Melanie McGrath’s Hard, Soft and Wet: Digital Generation Comes of Age is a memoir of sorts where she is hunting “down the future, starting with the everyday intimations of tomorrow — the games, gadgets, and consumer fads — that were already an invisible part of so many young lives and I would work my way up to the networks, which will, in their turn, become a mundane part of the lives of those children’s children, and perhaps also of my own children.”Declassify >
“The web implicity invited people to say anything–and everything.”
This is one of the most impactful lines within “Say Everything” that is stated early and often within its pages by author Scott Rosenberg.
The book may not be the end all be all of the history of blogging, but it is the most complete work on the subject to date.Declassify >
From Netscape and the browser wars to the origins of the MP3, the rise of walled gardens such as AOL and Prodigy, the first online advertising, and e-commerce. To the iPhone and the internet in our pockets, and the creation, destruction, and aftermath of the dot com bubble; the Internet History Podcast covers it all and more.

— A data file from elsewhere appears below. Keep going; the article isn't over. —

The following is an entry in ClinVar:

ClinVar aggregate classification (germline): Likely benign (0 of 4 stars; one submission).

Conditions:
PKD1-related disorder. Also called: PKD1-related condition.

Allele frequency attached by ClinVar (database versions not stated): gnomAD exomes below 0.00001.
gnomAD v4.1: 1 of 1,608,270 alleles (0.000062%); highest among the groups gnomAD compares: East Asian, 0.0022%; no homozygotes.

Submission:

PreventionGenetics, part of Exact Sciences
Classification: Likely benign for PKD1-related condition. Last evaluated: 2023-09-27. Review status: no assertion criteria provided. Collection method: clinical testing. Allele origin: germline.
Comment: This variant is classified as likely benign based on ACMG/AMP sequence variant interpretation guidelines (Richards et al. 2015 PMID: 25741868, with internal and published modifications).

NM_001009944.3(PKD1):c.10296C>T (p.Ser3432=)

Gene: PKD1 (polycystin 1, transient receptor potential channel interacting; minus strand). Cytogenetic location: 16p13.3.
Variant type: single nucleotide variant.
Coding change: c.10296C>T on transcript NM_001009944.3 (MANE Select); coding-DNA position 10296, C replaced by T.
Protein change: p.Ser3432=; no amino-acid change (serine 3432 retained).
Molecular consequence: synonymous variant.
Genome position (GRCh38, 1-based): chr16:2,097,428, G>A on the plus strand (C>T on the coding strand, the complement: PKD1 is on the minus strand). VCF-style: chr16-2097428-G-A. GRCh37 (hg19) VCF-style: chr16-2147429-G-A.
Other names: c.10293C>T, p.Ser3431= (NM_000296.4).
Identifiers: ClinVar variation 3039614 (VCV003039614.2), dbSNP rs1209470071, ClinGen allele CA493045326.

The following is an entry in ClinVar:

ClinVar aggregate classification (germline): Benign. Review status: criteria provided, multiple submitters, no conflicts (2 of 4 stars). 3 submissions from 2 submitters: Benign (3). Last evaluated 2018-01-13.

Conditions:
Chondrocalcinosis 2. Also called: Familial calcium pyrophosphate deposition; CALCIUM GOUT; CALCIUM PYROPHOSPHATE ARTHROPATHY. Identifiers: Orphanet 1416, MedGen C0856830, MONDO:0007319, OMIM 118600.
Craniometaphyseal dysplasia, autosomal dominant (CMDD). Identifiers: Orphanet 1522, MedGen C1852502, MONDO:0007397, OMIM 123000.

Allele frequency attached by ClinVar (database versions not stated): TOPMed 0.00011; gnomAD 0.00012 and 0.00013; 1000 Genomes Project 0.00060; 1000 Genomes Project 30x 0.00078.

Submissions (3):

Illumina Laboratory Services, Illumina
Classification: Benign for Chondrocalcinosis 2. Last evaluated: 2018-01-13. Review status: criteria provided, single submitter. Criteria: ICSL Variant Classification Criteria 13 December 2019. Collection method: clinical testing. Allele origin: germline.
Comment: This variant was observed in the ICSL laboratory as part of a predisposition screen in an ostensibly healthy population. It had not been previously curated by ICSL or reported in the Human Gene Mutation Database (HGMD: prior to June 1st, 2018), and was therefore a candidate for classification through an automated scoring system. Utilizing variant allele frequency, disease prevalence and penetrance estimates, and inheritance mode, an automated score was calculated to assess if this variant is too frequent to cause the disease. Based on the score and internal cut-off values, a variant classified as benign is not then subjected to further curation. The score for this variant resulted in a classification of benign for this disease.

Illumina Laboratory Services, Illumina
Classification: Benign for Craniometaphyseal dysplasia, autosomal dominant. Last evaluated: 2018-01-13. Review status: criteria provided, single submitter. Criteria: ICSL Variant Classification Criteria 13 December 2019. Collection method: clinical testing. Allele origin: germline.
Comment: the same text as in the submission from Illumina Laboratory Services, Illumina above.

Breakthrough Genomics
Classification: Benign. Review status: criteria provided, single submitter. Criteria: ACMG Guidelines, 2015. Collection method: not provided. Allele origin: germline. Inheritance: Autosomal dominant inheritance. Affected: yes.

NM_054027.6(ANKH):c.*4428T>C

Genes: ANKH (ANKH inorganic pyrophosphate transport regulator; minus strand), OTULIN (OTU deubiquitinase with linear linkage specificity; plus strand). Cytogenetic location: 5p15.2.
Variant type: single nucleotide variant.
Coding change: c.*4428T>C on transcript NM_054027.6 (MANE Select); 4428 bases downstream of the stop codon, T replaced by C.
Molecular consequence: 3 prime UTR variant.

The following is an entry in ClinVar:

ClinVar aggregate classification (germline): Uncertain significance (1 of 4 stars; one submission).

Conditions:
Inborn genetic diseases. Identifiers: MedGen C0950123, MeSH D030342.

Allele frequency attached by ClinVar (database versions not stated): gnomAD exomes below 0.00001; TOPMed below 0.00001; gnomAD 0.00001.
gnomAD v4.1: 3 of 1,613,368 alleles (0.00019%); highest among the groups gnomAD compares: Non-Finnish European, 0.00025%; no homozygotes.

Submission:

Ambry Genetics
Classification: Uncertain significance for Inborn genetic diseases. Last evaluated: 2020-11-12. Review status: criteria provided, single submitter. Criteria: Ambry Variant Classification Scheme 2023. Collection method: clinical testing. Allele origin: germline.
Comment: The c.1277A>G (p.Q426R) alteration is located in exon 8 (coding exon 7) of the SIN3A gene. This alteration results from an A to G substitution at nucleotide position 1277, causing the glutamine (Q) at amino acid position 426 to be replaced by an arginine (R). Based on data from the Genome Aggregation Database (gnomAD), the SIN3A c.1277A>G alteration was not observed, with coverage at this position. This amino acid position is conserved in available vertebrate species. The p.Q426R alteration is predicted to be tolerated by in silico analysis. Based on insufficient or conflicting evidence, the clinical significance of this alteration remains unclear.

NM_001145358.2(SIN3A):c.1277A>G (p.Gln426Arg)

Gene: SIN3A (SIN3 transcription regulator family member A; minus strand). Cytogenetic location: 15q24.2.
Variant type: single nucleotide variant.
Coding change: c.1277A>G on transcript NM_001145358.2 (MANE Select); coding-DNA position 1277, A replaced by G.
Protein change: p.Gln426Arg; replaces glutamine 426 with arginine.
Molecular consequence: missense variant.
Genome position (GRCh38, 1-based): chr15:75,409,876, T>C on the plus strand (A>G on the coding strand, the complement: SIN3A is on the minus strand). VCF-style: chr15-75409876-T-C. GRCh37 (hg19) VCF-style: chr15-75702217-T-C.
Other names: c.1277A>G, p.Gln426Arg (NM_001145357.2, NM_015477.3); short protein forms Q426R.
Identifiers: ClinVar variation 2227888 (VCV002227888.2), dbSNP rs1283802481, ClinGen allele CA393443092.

It started back in 2014, on the 20th anniversary of the Internet Era as we know it when Netscape was founded. It made host Brian McCullough want to read a book that summed up the Internet Era. “The only problem was, no such book existed.”Declassify >
Declassifying the Internet
Blogging is now ubiquitous, and it’s always dying. At least, that’s what I keep hearing, but I don’t believe that to be true. But what is blogging? Where did it come from? Why should anyone do it? How do you do it? I have some answers for you.Declassify >
A Book Review of “A Mind At Play: How Claude Shannon Invented the Information Age” by Jimmy Soni and Rob Goodman
Before I get into this book and it’s subject (Claude Shannon), I must borrow from the authors in their acknowledgements, because they have succinctly described the reason that I picked up this book and others, like Hackers: Heroes of the Computer Revolution, Where Wizards Stay Up Late, even Masters of Doom, countless others on tech innovators like Bill Gates, The Steves (Jobs and Wozniak); and will continue to do so.
“…it is not the Internet that is unnatural, nor our feast of information, but a refusal to consider what their origins are…”Declassify >